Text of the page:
Bass and walleye: Diehard anglers know that November offers good bass and walleye fishing as these fish pack on pounds before slipping into lethargy for the winter. Virtually every section of the Columbia and Snake rivers in south central Washington holds large populations of both smallmouth bass and walleye. Anglers should start in water 15 to 25 feet on the edges of the main river channels, but don’t be afraid to work the deeper waters as well.
Salmon and steelhead: The Columbia, Snake and Yakima rivers are closed to salmon fishing in the South Central region. Starting Nov. 10, steelhead fishing will also close due to low returns on the Hanford Reach from the Highway 395 Bridge in Pasco upstream to the old Hanford townsite powerline towers. The Snake River is open for hatchery steelhead from the mouth (Burbank to Pasco railroad bridge) to the Oregon state line. Only steelhead with clipped adiposefins can be retained. Anglers should note that the limit is one hatchery steelhead on the Snake.
Trout: Anglers can look forward to reeling in hefty broodstock rainbow trout from a half-dozen small lakes and ponds in and around Yakima and Ellensburg. Stocking dates have not been set yet, but WDFW usually starts planting these 3- to 10-pound fish in mid- to late November. Anglers can check the Trout Plant Reports to see when these fish are available.
North Elton Pond near Selah will also be stocked with half-pound rainbow trout prior to a “Black Friday” opening on that lake Nov. 23.
Anglers are reminded that nearly all of the rivers and creeks in the Yakima Basin closed to fishing Oct. 31. Exceptions include the Yakima River between Roza Dam and Easton Dam and the lower Cle Elum River (below Cle Elum Dam), which remains open to catch-and-release fishing year-round.
Whitefish coming soon: Looking ahead, several waters reopen Dec. 1 for winter whitefish fishing, including:
The Yakima River between Sunnyside Dam and 3,500 feet below Roza Dam;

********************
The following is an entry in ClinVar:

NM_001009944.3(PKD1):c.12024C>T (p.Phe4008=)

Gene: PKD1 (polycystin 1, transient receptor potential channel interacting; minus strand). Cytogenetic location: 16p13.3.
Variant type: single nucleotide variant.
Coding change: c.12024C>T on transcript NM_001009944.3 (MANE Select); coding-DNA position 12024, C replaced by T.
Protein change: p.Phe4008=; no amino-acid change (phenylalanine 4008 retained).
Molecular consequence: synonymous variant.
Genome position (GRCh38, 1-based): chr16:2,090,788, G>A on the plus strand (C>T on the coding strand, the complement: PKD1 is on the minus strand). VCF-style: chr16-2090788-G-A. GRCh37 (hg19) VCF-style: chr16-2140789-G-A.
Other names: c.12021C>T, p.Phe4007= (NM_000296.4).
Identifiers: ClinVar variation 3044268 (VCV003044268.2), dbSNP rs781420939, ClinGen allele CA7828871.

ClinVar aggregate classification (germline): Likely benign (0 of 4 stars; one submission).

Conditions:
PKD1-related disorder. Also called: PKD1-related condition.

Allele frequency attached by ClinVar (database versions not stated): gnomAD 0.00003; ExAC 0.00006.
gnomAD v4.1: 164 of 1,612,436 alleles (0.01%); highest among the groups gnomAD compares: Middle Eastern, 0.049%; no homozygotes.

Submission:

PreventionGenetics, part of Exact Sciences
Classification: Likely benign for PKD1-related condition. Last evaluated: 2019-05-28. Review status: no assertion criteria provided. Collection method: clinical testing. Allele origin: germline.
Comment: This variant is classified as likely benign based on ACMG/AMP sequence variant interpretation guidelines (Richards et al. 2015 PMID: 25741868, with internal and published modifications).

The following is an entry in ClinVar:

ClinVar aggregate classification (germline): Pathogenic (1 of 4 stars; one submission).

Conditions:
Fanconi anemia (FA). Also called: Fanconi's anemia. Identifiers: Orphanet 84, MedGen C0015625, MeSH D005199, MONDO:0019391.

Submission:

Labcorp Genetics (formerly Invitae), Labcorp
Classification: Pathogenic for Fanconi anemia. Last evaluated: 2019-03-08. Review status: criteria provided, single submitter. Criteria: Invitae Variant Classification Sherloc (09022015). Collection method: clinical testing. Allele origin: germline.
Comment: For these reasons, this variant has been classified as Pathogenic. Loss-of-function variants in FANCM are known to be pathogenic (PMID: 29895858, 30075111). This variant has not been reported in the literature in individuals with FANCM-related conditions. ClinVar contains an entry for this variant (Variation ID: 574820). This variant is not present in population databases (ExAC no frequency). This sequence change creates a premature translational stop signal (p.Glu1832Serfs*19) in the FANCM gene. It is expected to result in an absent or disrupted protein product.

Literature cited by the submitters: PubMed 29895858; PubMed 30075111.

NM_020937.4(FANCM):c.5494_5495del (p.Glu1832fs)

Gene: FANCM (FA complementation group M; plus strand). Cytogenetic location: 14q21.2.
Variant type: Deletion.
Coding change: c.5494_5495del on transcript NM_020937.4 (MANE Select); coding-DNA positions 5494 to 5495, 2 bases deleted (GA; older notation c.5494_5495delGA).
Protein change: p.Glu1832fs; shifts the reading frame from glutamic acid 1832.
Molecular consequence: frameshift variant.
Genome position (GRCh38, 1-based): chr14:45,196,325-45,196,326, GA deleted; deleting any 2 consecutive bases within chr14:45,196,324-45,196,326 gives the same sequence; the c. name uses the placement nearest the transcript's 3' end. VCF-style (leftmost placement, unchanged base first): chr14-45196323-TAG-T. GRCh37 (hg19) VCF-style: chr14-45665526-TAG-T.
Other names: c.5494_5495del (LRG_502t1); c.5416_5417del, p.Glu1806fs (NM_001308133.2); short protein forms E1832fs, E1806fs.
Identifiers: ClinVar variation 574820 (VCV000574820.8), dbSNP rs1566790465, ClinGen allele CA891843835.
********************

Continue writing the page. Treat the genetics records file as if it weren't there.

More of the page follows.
Roza Dam to Easton Dam;
The lower Cle Elum River; and
The lower Naches River below the confluence with the Tieton River.
Waterfowl: While there have been unseasonably warm weather temperatures in Alaska and Alberta, reinforcements for local mallards and other ducks should start arriving this month, when the birds – driven south by northern storms – start pushing down from Canada and Alaska. General hunting seasons for ducks, geese, coots and snipe continue through Jan. 27, except for Nov. 1-2.
Elk: This year’s modern firearm season for elk runs through Nov. 4 in most areas, but remains open through Nov. 15 in game management units (GMUs) 373, 379 and 381. Hunters with muzzleloaders can also hunt GMUs 373, 379 and 381 through Nov. 15.
Archers will return to the field for spike bulls and antlerless elk starting Nov. 22 in several GMUs.
Black bear and cougar: The black bear season ends Nov. 15, but cougar hunting is scheduled to run through December. For more information on these hunts, see the Big Game Pamphlet, available on WDFW’s website.
Migratory birds heading south: Millions of mallards, teal, wigeon and other ducks are expected to fly south from their northern breeding grounds this year, and many of those birds will be heading down the Pacific Flyway. Barring early storms, those migrants won’t arrive until later this fall, but resident ducks and geese are already on display throughout the region. Casey Pond near Burbank at McNary National Wildlife Refuge is a great place to watch them dabble and preen.
Along with waterfowl, large numbers of bald eagles will begin to flock to the region in pursuit of salmon carcasses and waterfowl as the month progresses.
Be aware of hunters: Birders and others afield in the coming weeks should be aware that a number of hunting seasons are underway throughout the region. While the majority of hunters follow safety rules and carefully verify their targets, non-hunters can help to avoid an accident by wearing hunter’s orange clothing and making their presence known to hunters.
Watch wildlife, drive carefully: With vivid fall colors emerging across the region, October is a good time to see wildlife, but with that opportunity comes danger on the roads. As temperatures cool, animals become more active, including young animals without much road savvy. Be sure to keep a watchful eye while traveling.